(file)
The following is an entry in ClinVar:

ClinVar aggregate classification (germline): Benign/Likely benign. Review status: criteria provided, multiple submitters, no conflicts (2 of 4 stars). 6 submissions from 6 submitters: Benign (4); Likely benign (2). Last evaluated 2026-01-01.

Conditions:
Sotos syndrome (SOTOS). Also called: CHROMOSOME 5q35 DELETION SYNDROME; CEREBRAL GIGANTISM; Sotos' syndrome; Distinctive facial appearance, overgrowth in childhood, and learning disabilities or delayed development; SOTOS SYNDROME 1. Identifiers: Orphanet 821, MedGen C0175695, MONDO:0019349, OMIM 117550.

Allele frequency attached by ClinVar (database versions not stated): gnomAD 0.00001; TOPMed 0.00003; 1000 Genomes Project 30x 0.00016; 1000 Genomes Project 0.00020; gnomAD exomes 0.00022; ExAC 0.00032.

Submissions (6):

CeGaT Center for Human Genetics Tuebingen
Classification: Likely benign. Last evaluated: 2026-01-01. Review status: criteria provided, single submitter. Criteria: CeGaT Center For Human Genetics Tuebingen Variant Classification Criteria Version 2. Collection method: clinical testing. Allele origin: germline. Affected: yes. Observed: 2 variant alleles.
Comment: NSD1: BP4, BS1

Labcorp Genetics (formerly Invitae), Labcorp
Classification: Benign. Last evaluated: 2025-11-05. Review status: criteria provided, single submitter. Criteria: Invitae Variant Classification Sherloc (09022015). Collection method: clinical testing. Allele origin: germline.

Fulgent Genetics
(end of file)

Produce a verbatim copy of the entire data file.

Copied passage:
The following is an entry in ClinVar:

ClinVar aggregate classification (germline): Benign/Likely benign. Review status: criteria provided, multiple submitters, no conflicts (2 of 4 stars). 6 submissions from 6 submitters: Benign (4); Likely benign (2). Last evaluated 2026-01-01.

Conditions:
Sotos syndrome (SOTOS). Also called: CHROMOSOME 5q35 DELETION SYNDROME; CEREBRAL GIGANTISM; Sotos' syndrome; Distinctive facial appearance, overgrowth in childhood, and learning disabilities or delayed development; SOTOS SYNDROME 1. Identifiers: Orphanet 821, MedGen C0175695, MONDO:0019349, OMIM 117550.

Allele frequency attached by ClinVar (database versions not stated): gnomAD 0.00001; TOPMed 0.00003; 1000 Genomes Project 30x 0.00016; 1000 Genomes Project 0.00020; gnomAD exomes 0.00022; ExAC 0.00032.

Submissions (6):

CeGaT Center for Human Genetics Tuebingen
Classification: Likely benign. Last evaluated: 2026-01-01. Review status: criteria provided, single submitter. Criteria: CeGaT Center For Human Genetics Tuebingen Variant Classification Criteria Version 2. Collection method: clinical testing. Allele origin: germline. Affected: yes. Observed: 2 variant alleles.
Comment: NSD1: BP4, BS1

Labcorp Genetics (formerly Invitae), Labcorp
Classification: Benign. Last evaluated: 2025-11-05. Review status: criteria provided, single submitter. Criteria: Invitae Variant Classification Sherloc (09022015). Collection method: clinical testing. Allele origin: germline.

Fulgent Genetics